February 29, 2024

What I’m up to - February 2024

A short month with a lot in it, almost none of which I can talk about (yet).

This is a cross-post from my current Now page. You can also get these updates (and other cool stuff) in your inbox by subscribing to my newsletter.

Another quiet one on the actually writing’ front, but a really, really busy one in many other ways.

Writing and editing

February was a rare zero words month for me. I mean, I did write some words, but not an amount I could reasonably track. It was individual sentences here and there, because this entire month has been editing, structural planning, copyedits and critique reading. I worked on writing for 22 days out of the month, which is every weekday. So even though I had zero wordcount increase, it wasn’t for lack of spending time on writing.

This is partially because I have a major project (SHARD) to get off my plate, so I’ve been collating a LOT of beta feedback. I’m in the extremely enviable position of having a bunch of very reliable beta readers who read quick and provide copious notes, which makes for a not-insignificant job in collating and analysing the responses to figure out what changes I want to make. Ten (!) people read it in the end, so I spent most of the first third of the month coming up with my tasklist.

While I was doing this, my copyedits came back on PROJECT ALTHROP. This was my first time working with a professional copyeditor and it was an absolute joy. I was intensely relieved that there were no huge continuity errors or grammatical screw-ups to deal with, but there was a lot of little fixes to do. Apparently I have zero idea how and when to hyphenate words. But the copy editor fixed them with laser precision.

ALTHROP is still under wraps, but hopefully by the time I publish this, that will be for not very long at all - stay tuned for pretty major news in the very near future.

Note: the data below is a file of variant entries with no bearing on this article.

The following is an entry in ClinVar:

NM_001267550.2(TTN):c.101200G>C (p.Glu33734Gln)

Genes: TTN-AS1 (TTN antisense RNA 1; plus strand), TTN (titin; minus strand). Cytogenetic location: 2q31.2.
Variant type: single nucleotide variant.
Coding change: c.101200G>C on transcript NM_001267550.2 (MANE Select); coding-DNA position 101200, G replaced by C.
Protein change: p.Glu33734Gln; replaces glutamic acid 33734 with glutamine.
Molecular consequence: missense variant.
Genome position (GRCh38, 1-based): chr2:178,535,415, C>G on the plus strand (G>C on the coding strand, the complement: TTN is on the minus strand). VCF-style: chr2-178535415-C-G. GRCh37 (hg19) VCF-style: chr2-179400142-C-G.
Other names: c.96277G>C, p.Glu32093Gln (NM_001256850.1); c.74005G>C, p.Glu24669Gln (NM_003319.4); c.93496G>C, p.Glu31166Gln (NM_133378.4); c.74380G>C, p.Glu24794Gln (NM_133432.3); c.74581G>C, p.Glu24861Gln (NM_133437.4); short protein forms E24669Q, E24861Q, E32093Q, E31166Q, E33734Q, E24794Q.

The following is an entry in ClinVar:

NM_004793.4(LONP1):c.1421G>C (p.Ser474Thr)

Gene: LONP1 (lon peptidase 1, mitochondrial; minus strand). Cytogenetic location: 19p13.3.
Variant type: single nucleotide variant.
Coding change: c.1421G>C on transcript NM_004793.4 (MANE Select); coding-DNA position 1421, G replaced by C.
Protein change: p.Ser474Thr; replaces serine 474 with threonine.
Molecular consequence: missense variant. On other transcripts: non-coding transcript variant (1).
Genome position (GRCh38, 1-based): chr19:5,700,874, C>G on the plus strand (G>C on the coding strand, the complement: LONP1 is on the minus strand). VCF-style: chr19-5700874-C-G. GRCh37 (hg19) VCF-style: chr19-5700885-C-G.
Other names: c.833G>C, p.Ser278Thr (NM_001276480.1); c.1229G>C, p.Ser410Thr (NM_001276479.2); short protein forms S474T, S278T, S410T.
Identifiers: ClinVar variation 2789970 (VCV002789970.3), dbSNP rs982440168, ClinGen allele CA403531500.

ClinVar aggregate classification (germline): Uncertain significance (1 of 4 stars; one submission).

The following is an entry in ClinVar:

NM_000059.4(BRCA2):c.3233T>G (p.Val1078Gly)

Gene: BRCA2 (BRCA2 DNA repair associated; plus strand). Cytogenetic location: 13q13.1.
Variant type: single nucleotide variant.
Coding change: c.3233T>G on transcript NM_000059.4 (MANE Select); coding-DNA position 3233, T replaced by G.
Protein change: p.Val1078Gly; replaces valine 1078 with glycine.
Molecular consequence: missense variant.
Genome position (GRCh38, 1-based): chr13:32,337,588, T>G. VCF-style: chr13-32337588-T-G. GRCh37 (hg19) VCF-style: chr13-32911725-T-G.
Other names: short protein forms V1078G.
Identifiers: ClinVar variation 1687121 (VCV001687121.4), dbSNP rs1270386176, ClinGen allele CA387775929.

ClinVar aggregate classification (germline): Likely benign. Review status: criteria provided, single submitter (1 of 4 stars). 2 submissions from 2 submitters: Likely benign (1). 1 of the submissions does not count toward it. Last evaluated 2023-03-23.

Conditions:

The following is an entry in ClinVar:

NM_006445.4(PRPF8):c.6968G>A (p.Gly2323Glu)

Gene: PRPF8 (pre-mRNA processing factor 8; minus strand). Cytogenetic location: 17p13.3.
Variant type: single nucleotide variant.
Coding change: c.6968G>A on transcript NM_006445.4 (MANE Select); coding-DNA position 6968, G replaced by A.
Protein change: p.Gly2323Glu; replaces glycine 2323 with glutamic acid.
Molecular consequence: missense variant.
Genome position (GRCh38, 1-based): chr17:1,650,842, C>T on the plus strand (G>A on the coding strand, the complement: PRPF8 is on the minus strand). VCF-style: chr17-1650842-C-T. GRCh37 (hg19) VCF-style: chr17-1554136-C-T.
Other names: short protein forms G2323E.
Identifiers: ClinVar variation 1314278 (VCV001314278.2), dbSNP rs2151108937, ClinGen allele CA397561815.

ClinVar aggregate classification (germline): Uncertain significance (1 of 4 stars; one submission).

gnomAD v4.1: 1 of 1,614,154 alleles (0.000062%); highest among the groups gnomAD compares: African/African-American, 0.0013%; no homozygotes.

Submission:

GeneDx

In the meantime, I’m all set to launch into beta reader edits on SHARD in March. I’ve got a wardrobe door covered in sticky notes outlining the entire book, another wardrobe door covered with more sticky notes for new scenes I need to write or extensively edit, and a massive list of edits that will hopefully merge, reorder and refine those sticky notes into a (much) better draft. Aside from reviewing proofs on ALTHROP, I’m anticipating spending most of my writing time in March on that.

New work and submissions

My newest novelette, Kardashev’s Palimpsest’, came out in Clarkesworld Magazine on the first of February. The audio version isn’t out yet, but I’m hoping that will appear in March. You can find out more about this story here.

Nebula and BSFA shortlist nominations have closed now, but the Hugo nominations are still open. If you’re a WSFS member for Glasgow Worldcon, I’d love to have your vote. You can see my eligible stories in my 2023 awards eligibility post.

Publishing and community

February was a really fun month! I taught two workshops at Edinburgh Napier University, along with my critique partner and friend Nick Binge. I have done workshops and dribs and drabs of teaching-adjacent work in various jobs over the years and always enjoyed it, but I was really excited to have the chance to talk about my absolute favourite subject - writing. Specifically, I taught a session on writing, editing and publishing short fiction, then did a co-presentation with Nick on critique groups (and how we run ours). The Creative Writing MA class were fantastic, asking smart questions and getting stuck into the exercises we set for them with gusto. Thank you to Nick and Napier for the opportunity.

I also did some writing about this upcoming year, focusing on the challenges (and opportunities) of having a dual career as a thriller and SF writer. I suspect (for… Reasons) that I’m going to be thinking (and writing) a lot more on this topic shortly.